A three-week lockdown is a reasonable starting point to contain the COVID-19 pandemic in a country like India, an eminent Indian-American epidemiologist has said, cautioning that a successful fight against the virus might require some more time.
Rajeev Venkayya, Special Assistant to the President for Biodefense at the White House during the Bush administration, told PTI it was difficult to say how much more time India would require to thwart the COVID-19 challenge.
On March 24, Prime Minister Narendra Modi announced a 21-day nationwide lockdown to stem the spread of coronavirus in the country. “From an epidemiologic standpoint, I don’t know if three weeks will be enough. It may require more time,” said Venkayya, who was responsible for the development and implementation of the National Strategy for Influenza pandemic during the second term of the Bush administration.
He currently serves as president of the Global Vaccine Business Unit of pharmaceutical company Takeda. “We will have to look at what is happening in other countries,” he said.
“But if you were to ask me whether that will be enough given the size of the population, the healthcare capacity, the uniformity or lack of uniformity that is inevitable in a federated country like India where there’s a lot of state autonomy on what to do and how to do it, and varying levels of compliance, I think this could easily go much longer,” Venkayya said.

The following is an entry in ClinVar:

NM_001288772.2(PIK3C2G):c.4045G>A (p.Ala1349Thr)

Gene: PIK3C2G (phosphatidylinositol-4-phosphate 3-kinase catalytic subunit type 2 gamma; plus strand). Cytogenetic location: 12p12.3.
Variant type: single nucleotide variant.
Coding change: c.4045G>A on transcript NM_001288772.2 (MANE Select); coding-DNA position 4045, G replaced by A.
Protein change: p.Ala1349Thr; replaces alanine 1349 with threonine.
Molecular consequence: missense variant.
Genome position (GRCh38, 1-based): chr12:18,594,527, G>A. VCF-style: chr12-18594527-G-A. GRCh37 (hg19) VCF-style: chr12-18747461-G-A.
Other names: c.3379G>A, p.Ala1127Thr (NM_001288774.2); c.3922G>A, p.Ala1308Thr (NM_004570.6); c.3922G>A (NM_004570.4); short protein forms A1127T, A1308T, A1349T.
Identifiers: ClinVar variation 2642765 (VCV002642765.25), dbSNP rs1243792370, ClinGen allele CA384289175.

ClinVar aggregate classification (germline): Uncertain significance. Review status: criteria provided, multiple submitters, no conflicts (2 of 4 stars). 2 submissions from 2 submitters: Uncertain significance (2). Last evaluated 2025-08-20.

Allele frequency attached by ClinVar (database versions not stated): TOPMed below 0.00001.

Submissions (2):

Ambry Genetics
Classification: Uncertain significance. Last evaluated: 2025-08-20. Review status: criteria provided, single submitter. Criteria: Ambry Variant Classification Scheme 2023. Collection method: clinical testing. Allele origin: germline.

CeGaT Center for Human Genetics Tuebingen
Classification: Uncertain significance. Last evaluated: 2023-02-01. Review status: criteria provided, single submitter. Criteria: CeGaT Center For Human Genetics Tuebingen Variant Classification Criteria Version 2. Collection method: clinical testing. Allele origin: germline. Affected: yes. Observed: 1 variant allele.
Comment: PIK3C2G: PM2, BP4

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Three weeks is a “reasonable starting point”, he said. “It gives people the signal that this (lockdown) is not just a few days. It is epidemiological reasonable because it gives you some time to see if you’re actually changing the rate of the emergence of new cases so you can see whether it’s working or not or what adjustments need to be made,” he said.
Since joining Takeda in 2012, Venkayya has established a vaccine pipeline that includes late-stage candidates for dengue and norovirus, gained through the acquisitions of LigoCyte and Inviragen Inc.
As Special Assistant to the President for Biodefense at the White House, he was responsible for US’ first development and implementation of the National Strategy for Pandemic Influenza in 2007. The White House published this federal guidance in 2007.
“It’s now called the flattening the curve strategy. At that time, we called it a targeted layered containment and then it became called community mitigation. But the first flattening the curve graph was published in our federal guidance in 2007,” he said.
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